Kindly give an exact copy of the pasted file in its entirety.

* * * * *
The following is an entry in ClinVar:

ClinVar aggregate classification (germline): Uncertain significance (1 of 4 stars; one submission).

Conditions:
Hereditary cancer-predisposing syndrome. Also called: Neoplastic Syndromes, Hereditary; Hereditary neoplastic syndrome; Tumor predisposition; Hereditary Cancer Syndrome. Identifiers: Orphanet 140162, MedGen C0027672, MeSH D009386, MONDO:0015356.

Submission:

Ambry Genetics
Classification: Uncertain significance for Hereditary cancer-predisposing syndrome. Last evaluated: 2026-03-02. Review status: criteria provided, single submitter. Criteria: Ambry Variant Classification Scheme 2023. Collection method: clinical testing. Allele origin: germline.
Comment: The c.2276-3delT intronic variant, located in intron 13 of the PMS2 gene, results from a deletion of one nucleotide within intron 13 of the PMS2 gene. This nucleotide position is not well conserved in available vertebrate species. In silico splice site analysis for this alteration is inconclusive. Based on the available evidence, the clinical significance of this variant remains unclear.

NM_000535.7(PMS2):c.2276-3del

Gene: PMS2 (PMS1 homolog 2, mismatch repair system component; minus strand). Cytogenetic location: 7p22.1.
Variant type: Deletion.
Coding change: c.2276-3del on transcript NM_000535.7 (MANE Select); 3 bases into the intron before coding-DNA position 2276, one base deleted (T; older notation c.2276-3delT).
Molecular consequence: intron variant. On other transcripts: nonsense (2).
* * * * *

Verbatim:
The following is an entry in ClinVar:

ClinVar aggregate classification (germline): Uncertain significance (1 of 4 stars; one submission).

Conditions:
Hereditary cancer-predisposing syndrome. Also called: Neoplastic Syndromes, Hereditary; Hereditary neoplastic syndrome; Tumor predisposition; Hereditary Cancer Syndrome. Identifiers: Orphanet 140162, MedGen C0027672, MeSH D009386, MONDO:0015356.

Submission:

Ambry Genetics
Classification: Uncertain significance for Hereditary cancer-predisposing syndrome. Last evaluated: 2026-03-02. Review status: criteria provided, single submitter. Criteria: Ambry Variant Classification Scheme 2023. Collection method: clinical testing. Allele origin: germline.
Comment: The c.2276-3delT intronic variant, located in intron 13 of the PMS2 gene, results from a deletion of one nucleotide within intron 13 of the PMS2 gene. This nucleotide position is not well conserved in available vertebrate species. In silico splice site analysis for this alteration is inconclusive. Based on the available evidence, the clinical significance of this variant remains unclear.

NM_000535.7(PMS2):c.2276-3del

Gene: PMS2 (PMS1 homolog 2, mismatch repair system component; minus strand). Cytogenetic location: 7p22.1.
Variant type: Deletion.
Coding change: c.2276-3del on transcript NM_000535.7 (MANE Select); 3 bases into the intron before coding-DNA position 2276, one base deleted (T; older notation c.2276-3delT).
Molecular consequence: intron variant. On other transcripts: nonsense (2).